Fashion Week is almost upon us, which means it's the perfect time to revisit what we saw last season. At least, that's what T: The New York Times Style Magazine is doing in its forthcoming issue, which hits stands on February 15. Tucked inside the beauty pages is a story cleverly titled "Meh Head," which explains how "non-hair" is the next big thing. Here's an excerpt: Sound confusing? Well, that's because it is. Basically, "non-hair" is sort of like the no-makeup trend we saw on the runways at Proenza Schouler and Marc Jacobs. The pros backstage at those shows relied on moisturizer, eye cream, and pretty much nothing else. It was, as many a commenter pointed out last season, a middle finger of sorts: The girls were so seemingly poreless, so blemish-free, that they didn't require any help. It's a luxury reserved for the genetically blessed and, well, the ultra-rich, who can afford the upkeep that comes with a low-maintenance daily routine. It turns out that's the point. Jimmy Paul, editorial stylist for Bumble and bumble, told T that non-hair is "a status symbol," explaining that the women who pull it off "do nothing to their hair, but the clothes are right, the shoes are right, they're fit, [and] their skin is beautiful." All of this, of course, equates to pricey salon haircuts that don't require much maintenance as they grow out. And, as the writer explicitly points out, this is not a trend for anyone with textured or curly hair. Or, at least, fashion hasn't found a way to apply the concept of "non-hair" to anyone who doesn't happen to have long, straight-to-wavy strands, which makes a very precarious statement about how the industry defines effortless beauty, or who's invited to lay claim to this sort of "status symbol." Instead, the article points to the "endlessly Instagrammed Jane Birkin (and her daughters, Lou Doillon and Charlotte Gainsbourg)." Birkin, after all, "had the luxury of being not only rich and rail-thin, but also of looking intoxicatingly good without either makeup or bras." And, of course, her hair was long, straight, and fringed. To be perfectly fair, there will be many a woman who will relish in this concept of "non-hair," excited that wash-and-go has replaced the heavily styled or overly bleached strands dominating runways last year. There's joy — perhaps, even liberation — to be found in a more relaxed and easier approach to the select few who have that right cut or that born-with-it color.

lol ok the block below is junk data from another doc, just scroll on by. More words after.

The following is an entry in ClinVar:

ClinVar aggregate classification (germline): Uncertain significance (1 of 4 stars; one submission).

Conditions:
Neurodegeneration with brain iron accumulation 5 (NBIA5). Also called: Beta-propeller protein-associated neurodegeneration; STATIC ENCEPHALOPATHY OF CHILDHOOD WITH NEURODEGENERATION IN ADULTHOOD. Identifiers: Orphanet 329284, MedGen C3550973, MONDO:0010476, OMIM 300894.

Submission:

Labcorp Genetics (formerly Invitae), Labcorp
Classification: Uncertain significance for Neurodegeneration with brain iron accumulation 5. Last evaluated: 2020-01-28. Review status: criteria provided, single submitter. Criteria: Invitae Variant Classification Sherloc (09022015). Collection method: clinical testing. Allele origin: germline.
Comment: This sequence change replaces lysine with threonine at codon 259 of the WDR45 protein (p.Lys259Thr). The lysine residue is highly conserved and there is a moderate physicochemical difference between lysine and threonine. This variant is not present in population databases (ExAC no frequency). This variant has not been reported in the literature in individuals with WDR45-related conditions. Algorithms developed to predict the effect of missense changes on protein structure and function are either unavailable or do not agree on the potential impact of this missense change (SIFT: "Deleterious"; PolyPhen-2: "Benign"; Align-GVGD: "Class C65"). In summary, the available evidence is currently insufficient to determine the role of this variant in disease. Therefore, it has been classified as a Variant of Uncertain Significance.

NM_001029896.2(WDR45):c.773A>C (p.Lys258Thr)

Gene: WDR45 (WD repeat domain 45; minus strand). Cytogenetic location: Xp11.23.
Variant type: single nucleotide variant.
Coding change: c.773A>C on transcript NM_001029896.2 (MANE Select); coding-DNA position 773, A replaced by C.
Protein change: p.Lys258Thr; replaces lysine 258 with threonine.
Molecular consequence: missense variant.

But, still, there will be many more women who'll feel like this is yet another example of fashion carelessly preaching about "good hair," while completely overlooking the fact that, unlike the clothes we coordinate, the shoes we lust after and purchase, or even the jewelry we clasp, hook, and pin into place, we don't choose the hair we're born with. And, that hair does not — or, rather should not — dictate our status. We editors attended many shows where the hair inspiration was reportedly "just the girls as they are" or "the girls at the casting," only to turn around and see the steam rising from multiple flat irons clamping the singular head of curls in the lineup. The only backstage appointment I've attended in recent memory where texture was even remotely considered was at the Tess Giberson show (pictured). There, the inspiration for the clothes was Palm Springs in the '70s. "I'm not interested in yesterday's look," said Living Proof hairstylist Ward Stegerhoek backstage. "We want hair that's today...that's forward, rather than a take on retro." His version of "non-hair" was loading up the models' manes with salt spray, rough-drying so they get "luxurious, amplified, and beautiful," and then tying them into easy side-ponies. The look was not at all precious or over-thought. Stegerhoek skipped the elastic for one model, who had an Afro, choosing instead to blow it out to larger proportions. She was not an exception to his aesthetic — she was just one interpretation of it. (She was also one of just three non-white women in the entire show.) Regardless, it was a subtle reminder that hair should be about possibility — and beauty, with all of its miracle lotions, potions, tinctures, and tools, should be about providing options. Some might call it "aspirational" to channel the legend of Jane Birkin and her "effortless" mane, but therein lies the damage: Aspirations are not one-size-fits-all. "The trick to achieving non-hair, apart from lucky genetics and/or a good stylist, is using minimal product to add weight but not grease," the article concludes. "Lucky" according to who? [T]